Scotland enjoys deservedly the distinction of having been first among the peoples of Europe to introduce in the university course scientific education in agriculture. In 1790 a chair was established in the University of Edinburgh, and a course of agricultural lectures was given therefrom by Rev. D. Walker. Better than that, in 1743 a volume entitled Select Transactions was published by Maxwell, representing the agricultural society known as the "Society of Improvers," and numbering at one time three hundred members. Out of this society grew the "Highland and Agricultural Society," which organization has fostered every agricultural effort which private beneficence or royal grant has initiated in the land since 1834. Through its munificence both the departments of forestry and veterinary surgery have been placed upon a firm educational basis, and the educational lectureship of Edinburgh University has been permanently endowed. It has instituted its own syllabus of examinations for granting "Fellowships in Agriculture," and stimulated pupils of the secondary schools to make the effort by offering prizes and scholarships to the ambitious students.
The University of Aberdeen has lately entered the field as an agricultural educator by becoming what the Government styles a "collegiate center," receiving a straight subsidy of £100 per annum, and furnishing professional instructors to rural assemblies arranging lectures for them. In the public schools of Scotland agricultural science is arranged for as an optional study from the third to the sixth standards inclusive. In 1895-'96, 4,148 pupils passed examinations in the subject, and the cost of this to the state was £42,792. In 1896-'97 pupils in the "evening continuation schools" to the number of 1,089 passed in agriculture, and 115 others in horticulture.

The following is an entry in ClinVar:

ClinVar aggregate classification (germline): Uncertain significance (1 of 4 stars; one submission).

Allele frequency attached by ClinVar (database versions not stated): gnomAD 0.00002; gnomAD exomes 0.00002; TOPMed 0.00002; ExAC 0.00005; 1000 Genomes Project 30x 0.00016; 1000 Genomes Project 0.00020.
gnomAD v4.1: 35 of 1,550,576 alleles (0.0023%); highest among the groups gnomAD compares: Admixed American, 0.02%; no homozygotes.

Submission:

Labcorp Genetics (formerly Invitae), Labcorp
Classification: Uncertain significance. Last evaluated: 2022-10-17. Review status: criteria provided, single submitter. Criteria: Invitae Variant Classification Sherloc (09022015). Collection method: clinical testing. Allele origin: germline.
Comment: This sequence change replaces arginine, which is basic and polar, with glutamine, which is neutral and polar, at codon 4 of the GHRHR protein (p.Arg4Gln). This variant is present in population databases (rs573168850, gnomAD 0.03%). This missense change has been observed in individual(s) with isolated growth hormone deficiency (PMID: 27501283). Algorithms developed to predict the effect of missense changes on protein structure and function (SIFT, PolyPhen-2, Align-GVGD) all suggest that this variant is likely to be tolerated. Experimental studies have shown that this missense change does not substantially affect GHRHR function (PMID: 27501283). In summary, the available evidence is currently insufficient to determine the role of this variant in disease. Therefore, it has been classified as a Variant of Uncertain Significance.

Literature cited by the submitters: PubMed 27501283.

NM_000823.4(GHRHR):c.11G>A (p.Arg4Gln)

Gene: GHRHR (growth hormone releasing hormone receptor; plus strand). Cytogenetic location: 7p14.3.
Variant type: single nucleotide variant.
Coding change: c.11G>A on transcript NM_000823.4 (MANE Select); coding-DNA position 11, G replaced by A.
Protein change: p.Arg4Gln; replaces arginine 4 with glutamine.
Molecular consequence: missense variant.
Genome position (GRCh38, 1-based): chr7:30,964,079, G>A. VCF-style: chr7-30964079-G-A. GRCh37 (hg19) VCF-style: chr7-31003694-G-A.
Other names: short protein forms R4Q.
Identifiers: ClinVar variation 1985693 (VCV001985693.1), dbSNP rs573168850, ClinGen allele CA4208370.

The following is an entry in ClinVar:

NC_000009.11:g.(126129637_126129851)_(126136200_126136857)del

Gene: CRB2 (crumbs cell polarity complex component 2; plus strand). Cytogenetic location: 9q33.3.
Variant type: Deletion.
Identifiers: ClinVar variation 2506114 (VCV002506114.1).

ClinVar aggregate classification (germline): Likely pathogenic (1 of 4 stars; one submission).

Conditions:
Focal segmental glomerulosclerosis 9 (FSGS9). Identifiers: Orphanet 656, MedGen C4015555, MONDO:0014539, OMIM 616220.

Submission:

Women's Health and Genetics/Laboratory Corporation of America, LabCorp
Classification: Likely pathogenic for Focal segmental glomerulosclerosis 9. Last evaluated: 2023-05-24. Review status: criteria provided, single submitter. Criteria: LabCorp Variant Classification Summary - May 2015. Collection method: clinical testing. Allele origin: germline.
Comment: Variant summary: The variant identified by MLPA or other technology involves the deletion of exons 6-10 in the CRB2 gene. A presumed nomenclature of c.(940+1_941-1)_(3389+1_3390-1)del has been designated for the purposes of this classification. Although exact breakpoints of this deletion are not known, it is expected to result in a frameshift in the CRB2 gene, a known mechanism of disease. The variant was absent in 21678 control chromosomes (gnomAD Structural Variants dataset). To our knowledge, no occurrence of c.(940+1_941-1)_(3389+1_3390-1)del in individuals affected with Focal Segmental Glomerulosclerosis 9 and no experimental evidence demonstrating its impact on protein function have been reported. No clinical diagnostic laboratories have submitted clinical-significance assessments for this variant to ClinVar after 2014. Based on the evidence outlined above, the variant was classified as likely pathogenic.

England and Wales are under a joint administration of agricultural affairs. The Government policy, so far as it has one, has been continually opposed to paternalism and direct subsidy or ownership of schools. Rather has her Parliament waited to be solicited to make subventions by way of encouraging individual or local society initiative. The flourishing agricultural schools at Cirencester and Downton, for the instruction of the higher classes, have grown out of private establishments, then been perpetuated by obtaining royal charters, by which the Government became pledged to supply any lack of income. But since 1893 the state has so far relaxed her policy as to grant subsidies to certain colleges centrally located, which it styles "collegiate centers," through which colleges it offers superior instruction to the public. These colleges associate with themselves ample farm lands for experiment grounds and dairy machinery, and equip themselves with competent lec-